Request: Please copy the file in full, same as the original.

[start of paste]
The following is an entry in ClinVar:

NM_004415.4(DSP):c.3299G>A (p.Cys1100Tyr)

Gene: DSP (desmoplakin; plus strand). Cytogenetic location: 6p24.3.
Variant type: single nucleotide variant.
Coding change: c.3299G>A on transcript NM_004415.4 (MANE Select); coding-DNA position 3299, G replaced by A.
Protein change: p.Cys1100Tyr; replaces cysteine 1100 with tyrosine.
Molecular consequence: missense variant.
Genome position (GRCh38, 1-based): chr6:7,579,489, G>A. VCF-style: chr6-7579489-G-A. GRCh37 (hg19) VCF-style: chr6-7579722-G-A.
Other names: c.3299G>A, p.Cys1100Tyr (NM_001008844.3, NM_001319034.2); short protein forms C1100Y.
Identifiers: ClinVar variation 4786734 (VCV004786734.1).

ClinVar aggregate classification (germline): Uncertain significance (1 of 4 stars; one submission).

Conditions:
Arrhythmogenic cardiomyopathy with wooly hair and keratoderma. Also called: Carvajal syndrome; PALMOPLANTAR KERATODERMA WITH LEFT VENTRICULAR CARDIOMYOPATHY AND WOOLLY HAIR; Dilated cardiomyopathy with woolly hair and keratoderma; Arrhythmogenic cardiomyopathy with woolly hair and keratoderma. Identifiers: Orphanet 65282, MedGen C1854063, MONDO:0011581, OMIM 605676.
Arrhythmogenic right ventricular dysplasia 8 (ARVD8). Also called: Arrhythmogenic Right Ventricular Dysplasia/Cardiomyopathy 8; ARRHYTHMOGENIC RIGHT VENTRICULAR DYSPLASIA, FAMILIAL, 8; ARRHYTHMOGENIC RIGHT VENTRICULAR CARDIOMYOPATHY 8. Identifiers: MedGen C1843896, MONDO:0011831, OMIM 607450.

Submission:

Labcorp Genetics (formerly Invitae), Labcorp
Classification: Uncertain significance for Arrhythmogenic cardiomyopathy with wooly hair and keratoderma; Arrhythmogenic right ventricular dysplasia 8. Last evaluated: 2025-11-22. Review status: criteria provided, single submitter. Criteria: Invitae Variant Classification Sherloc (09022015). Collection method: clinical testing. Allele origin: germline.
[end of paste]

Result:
The following is an entry in ClinVar:

NM_004415.4(DSP):c.3299G>A (p.Cys1100Tyr)

Gene: DSP (desmoplakin; plus strand). Cytogenetic location: 6p24.3.
Variant type: single nucleotide variant.
Coding change: c.3299G>A on transcript NM_004415.4 (MANE Select); coding-DNA position 3299, G replaced by A.
Protein change: p.Cys1100Tyr; replaces cysteine 1100 with tyrosine.
Molecular consequence: missense variant.
Genome position (GRCh38, 1-based): chr6:7,579,489, G>A. VCF-style: chr6-7579489-G-A. GRCh37 (hg19) VCF-style: chr6-7579722-G-A.
Other names: c.3299G>A, p.Cys1100Tyr (NM_001008844.3, NM_001319034.2); short protein forms C1100Y.
Identifiers: ClinVar variation 4786734 (VCV004786734.1).

ClinVar aggregate classification (germline): Uncertain significance (1 of 4 stars; one submission).

Conditions:
Arrhythmogenic cardiomyopathy with wooly hair and keratoderma. Also called: Carvajal syndrome; PALMOPLANTAR KERATODERMA WITH LEFT VENTRICULAR CARDIOMYOPATHY AND WOOLLY HAIR; Dilated cardiomyopathy with woolly hair and keratoderma; Arrhythmogenic cardiomyopathy with woolly hair and keratoderma. Identifiers: Orphanet 65282, MedGen C1854063, MONDO:0011581, OMIM 605676.
Arrhythmogenic right ventricular dysplasia 8 (ARVD8). Also called: Arrhythmogenic Right Ventricular Dysplasia/Cardiomyopathy 8; ARRHYTHMOGENIC RIGHT VENTRICULAR DYSPLASIA, FAMILIAL, 8; ARRHYTHMOGENIC RIGHT VENTRICULAR CARDIOMYOPATHY 8. Identifiers: MedGen C1843896, MONDO:0011831, OMIM 607450.

Submission:

Labcorp Genetics (formerly Invitae), Labcorp
Classification: Uncertain significance for Arrhythmogenic cardiomyopathy with wooly hair and keratoderma; Arrhythmogenic right ventricular dysplasia 8. Last evaluated: 2025-11-22. Review status: criteria provided, single submitter. Criteria: Invitae Variant Classification Sherloc (09022015). Collection method: clinical testing. Allele origin: germline.